Swooping low over areas ofpossible hostility, spies in the sky maintain a surveillance that helps keeppeace in a volatile world. How many objects, exaclty, are orbiting out there? Today’s count is 4,914. The satellites begin with a launch, which in the U. S.
takes place at CapeCanaveral in Florida, NASA’s Wallops Flight Center in Virginia, or, for polarorbiters, Vandenberg Air Force Base in California. One satellite in 20 iscrippled by the jolt of lift-off, or dies in the inferno of a defective rocketblast, or is thrust into improper orbit. A few simply vanish into the immensityof space. When a satellite emerges from the rocket’s protective shroud,radiotelemety regularly reports on its health to round-the-clock crews of groundcontrollers. They watch over the temperatures and voltages of the craft’selectronic nervous system and other vital “organs”, always critical withmachines whose sunward side may be 300 degress hotter than the shaded part.
Once a satellite achieves orbit–that delicate condition in which the pull ofearth’s gravity is matched by the outward fling of the crafts speed–subtlepressures make it go astray. Solar flares make the satellite go out of orbit. Wisps of outer atmosphere drag its speed. Like strands of spiderweb, gravityfeilds of the earth, moon, and sun tug at the orbiting spacefarer. Even thesunshine’s soft caress exerts a gentle nudge. Should a satellite begin to wander, ground crews fire small fuel jets that steerit back on course.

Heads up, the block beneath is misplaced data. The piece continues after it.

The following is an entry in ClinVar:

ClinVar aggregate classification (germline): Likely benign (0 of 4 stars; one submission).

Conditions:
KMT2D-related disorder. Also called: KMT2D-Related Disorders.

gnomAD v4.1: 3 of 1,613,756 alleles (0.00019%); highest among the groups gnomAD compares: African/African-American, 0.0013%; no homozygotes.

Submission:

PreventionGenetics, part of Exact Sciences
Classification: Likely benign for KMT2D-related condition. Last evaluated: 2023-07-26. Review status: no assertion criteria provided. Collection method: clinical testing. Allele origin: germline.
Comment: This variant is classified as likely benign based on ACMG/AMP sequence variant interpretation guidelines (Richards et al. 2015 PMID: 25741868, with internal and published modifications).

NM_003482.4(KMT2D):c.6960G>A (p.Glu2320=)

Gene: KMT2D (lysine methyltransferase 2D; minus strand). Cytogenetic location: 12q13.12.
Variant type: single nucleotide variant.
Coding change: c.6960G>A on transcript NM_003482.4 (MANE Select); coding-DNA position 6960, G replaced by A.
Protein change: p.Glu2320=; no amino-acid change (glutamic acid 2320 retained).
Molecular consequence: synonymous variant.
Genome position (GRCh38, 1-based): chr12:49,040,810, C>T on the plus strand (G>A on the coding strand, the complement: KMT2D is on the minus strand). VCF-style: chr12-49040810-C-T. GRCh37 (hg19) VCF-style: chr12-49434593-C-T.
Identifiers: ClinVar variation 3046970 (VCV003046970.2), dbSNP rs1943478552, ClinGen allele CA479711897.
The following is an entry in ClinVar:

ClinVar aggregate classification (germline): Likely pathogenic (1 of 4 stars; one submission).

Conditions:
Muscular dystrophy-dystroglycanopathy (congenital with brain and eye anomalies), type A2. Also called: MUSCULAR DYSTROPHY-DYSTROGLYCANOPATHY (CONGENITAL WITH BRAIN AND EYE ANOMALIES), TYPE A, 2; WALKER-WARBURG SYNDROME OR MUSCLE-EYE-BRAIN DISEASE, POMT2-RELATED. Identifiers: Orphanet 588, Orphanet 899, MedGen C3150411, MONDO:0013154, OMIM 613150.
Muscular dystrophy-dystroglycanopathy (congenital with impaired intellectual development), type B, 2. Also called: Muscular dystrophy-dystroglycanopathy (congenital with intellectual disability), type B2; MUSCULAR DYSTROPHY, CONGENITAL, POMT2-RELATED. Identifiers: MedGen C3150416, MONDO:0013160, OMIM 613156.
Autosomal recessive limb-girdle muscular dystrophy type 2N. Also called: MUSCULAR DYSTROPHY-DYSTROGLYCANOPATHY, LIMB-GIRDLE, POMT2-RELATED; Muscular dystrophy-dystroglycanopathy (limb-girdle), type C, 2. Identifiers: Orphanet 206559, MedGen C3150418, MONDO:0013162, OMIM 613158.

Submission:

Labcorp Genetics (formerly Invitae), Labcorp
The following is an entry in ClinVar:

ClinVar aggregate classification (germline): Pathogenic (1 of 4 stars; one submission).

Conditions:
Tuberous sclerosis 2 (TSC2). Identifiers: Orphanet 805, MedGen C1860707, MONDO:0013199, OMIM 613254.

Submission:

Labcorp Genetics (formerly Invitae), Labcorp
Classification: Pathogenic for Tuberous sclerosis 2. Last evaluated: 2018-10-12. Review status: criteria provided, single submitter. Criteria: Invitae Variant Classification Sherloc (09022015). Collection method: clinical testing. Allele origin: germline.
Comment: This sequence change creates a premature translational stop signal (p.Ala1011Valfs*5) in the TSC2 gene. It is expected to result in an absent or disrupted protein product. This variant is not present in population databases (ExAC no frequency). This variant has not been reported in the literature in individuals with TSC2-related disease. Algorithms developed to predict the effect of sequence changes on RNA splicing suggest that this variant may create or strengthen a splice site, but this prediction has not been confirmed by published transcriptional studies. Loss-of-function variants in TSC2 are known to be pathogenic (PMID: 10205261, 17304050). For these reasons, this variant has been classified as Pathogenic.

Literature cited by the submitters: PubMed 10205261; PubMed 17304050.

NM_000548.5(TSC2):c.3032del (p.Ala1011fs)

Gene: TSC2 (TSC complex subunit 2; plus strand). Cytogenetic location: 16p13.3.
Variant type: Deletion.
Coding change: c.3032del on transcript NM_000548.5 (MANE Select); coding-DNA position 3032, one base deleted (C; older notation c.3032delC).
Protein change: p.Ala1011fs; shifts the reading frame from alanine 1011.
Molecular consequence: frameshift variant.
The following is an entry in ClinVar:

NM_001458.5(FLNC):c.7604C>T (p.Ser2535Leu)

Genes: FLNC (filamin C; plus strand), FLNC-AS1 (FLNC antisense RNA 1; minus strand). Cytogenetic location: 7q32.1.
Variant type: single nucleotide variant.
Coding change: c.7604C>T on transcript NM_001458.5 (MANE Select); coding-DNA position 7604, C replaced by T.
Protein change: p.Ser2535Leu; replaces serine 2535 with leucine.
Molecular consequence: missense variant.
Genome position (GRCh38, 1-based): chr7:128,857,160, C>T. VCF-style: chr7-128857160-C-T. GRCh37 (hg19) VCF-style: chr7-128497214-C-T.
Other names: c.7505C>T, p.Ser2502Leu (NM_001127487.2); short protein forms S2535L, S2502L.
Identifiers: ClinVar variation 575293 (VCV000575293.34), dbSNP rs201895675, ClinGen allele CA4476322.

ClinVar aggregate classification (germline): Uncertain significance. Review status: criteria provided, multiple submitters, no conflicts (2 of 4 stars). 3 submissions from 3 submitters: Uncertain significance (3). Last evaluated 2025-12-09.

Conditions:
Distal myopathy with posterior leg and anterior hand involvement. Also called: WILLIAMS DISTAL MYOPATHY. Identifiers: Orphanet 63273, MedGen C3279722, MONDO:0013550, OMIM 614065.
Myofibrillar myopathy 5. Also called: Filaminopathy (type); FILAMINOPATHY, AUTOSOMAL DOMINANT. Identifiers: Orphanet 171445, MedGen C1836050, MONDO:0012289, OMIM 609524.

This is done sparingly, for exhaustion of these gases ends acraft’s useful career. Under such stresses, many satellites last 2 years. Whendeath is only a second away, controllers may command the craft to jump into ahigh orbit, so it will move up away from earth, keeping orbital paths frombecoming too cluttered. Others become ensnarled in the gravity web; slowly theyare drawn into gravitational that serve as space graveyards. A satellite for communications would really be a great antenna tower, hundredsor even thousands of miles above the earth, capable of transmitting messagesalmost instantaneously across the oceans and continents.
Soon after the launch of ATWS-6, “the Teacher in the sky”, (a satellite designedto aid people) NASA ground controllers trained its antenna on Appalachia. Thereis brought evening college classes to schoolteachers whose isolation deniedopportunity for advancement. The use of Satellites is growing rapidly and so is the different jobs for them.